• [0021]
    When the display 114 does not show an overlay that includes the shopping cart of the customer 100, the processor 112 reads the screen coordinates of the computer mouse 140 upon the display 114, and derives therefrom a screen location for showing an overlay (step 430). The derived location may be the location specified by the screen coordinates of the computer mouse 140, an offset of this location in the x or y directions upon the screen of the display 114, or some other location based upon the screen coordinates of the mouse 140. Alternately, the derived location may be a predetermined location known to the processor 112, or the derived location may be chosen at random. The processor 112 then constructs an overlay that includes the shopping cart of the customer 100 and shows the overlay on the display 114 at the derived location (step 440). The processor 112 then returns to a state of monitoring the right input switch 142 of the computer mouse 140 (step 410).
  • [0022]
    Otherwise (i.e., the display 114 shows an overlay that includes the shopping cart of the customer 100 when the right click is detected), the processor 112 retires the overlay, i.e., causes the overlay to be shown no longer by the display 114 (step 450). The processor 112 then returns to a state of monitoring the right input switch 142 of the computer mouse 140 (step 410).
  • [0023]
    [0023]FIG. 5 shows aspects of the operation of another embodiment of the invention. In FIG. 5, the customer 100 accesses an on-line auction web page using the web browser 116 of the client 110 (step 500). The processor 112 monitors the right input switch 142 of the mouse 140 (step 510), awaiting a right click. When a right click is detected, the processor 112 determines whether the display 114 shows a web page that includes a bid summary of the customer 100 (step 520).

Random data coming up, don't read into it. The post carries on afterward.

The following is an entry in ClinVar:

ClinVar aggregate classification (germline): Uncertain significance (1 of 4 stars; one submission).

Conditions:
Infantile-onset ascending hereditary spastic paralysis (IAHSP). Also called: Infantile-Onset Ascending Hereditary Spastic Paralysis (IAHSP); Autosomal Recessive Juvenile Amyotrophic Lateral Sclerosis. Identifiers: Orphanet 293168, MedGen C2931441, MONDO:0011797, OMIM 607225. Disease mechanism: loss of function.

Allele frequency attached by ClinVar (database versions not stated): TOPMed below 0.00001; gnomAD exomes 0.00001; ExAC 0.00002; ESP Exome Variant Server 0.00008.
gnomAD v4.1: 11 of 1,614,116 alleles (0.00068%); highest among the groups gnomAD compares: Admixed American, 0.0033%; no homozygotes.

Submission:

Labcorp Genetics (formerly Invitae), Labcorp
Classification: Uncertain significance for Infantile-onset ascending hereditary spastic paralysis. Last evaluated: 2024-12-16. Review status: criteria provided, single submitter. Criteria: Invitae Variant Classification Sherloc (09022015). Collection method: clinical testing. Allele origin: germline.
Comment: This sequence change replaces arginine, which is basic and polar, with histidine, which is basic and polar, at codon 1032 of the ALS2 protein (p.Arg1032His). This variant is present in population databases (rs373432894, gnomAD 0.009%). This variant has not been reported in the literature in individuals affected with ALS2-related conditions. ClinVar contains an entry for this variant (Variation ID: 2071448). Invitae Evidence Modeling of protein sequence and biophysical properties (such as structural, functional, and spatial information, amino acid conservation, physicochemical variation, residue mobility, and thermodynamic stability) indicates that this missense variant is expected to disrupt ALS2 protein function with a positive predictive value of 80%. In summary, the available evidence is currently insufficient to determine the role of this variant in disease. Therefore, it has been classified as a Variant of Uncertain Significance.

• [0024]
    When the display 114 does not show a web page that includes the bid summary, the processor 112 instructs the browser 116 to access a web page on the server 120 that includes the bid summary of the customer 100, and to show that page upon the display 114 (step 530). The processor 112 then returns to a state of monitoring the right input switch 142 of the computer mouse 140 (step 510).
  • [0025]
    Otherwise (i.e., the display 114 shows a web page that includes the bid summary of the customer 100 at the time of the right click), the processor 112 instructs the web browser 116 to retire the bid summary by leaving the web page that includes the bid summary, and go to an antecedent auction page or to a subsequent auction page (step 540), i.e., to stop showing the bid summary. The processor 112 then returns to a state of monitoring the right input switch 142 of the computer mouse 140 (step 510).
  • [0026]